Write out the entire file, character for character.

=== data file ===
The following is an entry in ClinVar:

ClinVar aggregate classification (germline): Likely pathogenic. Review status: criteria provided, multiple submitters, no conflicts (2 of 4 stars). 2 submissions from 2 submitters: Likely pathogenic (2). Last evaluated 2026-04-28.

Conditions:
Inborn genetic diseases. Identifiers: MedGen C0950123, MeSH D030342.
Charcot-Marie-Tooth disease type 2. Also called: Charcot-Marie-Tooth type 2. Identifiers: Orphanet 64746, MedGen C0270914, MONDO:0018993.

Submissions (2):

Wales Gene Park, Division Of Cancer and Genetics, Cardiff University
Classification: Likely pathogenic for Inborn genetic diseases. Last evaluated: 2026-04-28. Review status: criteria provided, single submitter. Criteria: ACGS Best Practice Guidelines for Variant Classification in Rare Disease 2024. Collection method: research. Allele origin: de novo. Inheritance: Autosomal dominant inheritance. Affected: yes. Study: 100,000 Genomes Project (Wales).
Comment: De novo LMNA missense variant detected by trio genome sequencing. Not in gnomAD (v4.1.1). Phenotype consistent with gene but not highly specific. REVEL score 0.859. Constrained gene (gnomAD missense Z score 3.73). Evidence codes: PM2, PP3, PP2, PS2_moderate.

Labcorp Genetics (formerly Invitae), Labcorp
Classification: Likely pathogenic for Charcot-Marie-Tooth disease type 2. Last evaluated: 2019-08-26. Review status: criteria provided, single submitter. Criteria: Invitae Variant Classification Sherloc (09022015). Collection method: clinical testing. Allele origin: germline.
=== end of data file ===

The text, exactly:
The following is an entry in ClinVar:

ClinVar aggregate classification (germline): Likely pathogenic. Review status: criteria provided, multiple submitters, no conflicts (2 of 4 stars). 2 submissions from 2 submitters: Likely pathogenic (2). Last evaluated 2026-04-28.

Conditions:
Inborn genetic diseases. Identifiers: MedGen C0950123, MeSH D030342.
Charcot-Marie-Tooth disease type 2. Also called: Charcot-Marie-Tooth type 2. Identifiers: Orphanet 64746, MedGen C0270914, MONDO:0018993.

Submissions (2):

Wales Gene Park, Division Of Cancer and Genetics, Cardiff University
Classification: Likely pathogenic for Inborn genetic diseases. Last evaluated: 2026-04-28. Review status: criteria provided, single submitter. Criteria: ACGS Best Practice Guidelines for Variant Classification in Rare Disease 2024. Collection method: research. Allele origin: de novo. Inheritance: Autosomal dominant inheritance. Affected: yes. Study: 100,000 Genomes Project (Wales).
Comment: De novo LMNA missense variant detected by trio genome sequencing. Not in gnomAD (v4.1.1). Phenotype consistent with gene but not highly specific. REVEL score 0.859. Constrained gene (gnomAD missense Z score 3.73). Evidence codes: PM2, PP3, PP2, PS2_moderate.

Labcorp Genetics (formerly Invitae), Labcorp
Classification: Likely pathogenic for Charcot-Marie-Tooth disease type 2. Last evaluated: 2019-08-26. Review status: criteria provided, single submitter. Criteria: Invitae Variant Classification Sherloc (09022015). Collection method: clinical testing. Allele origin: germline.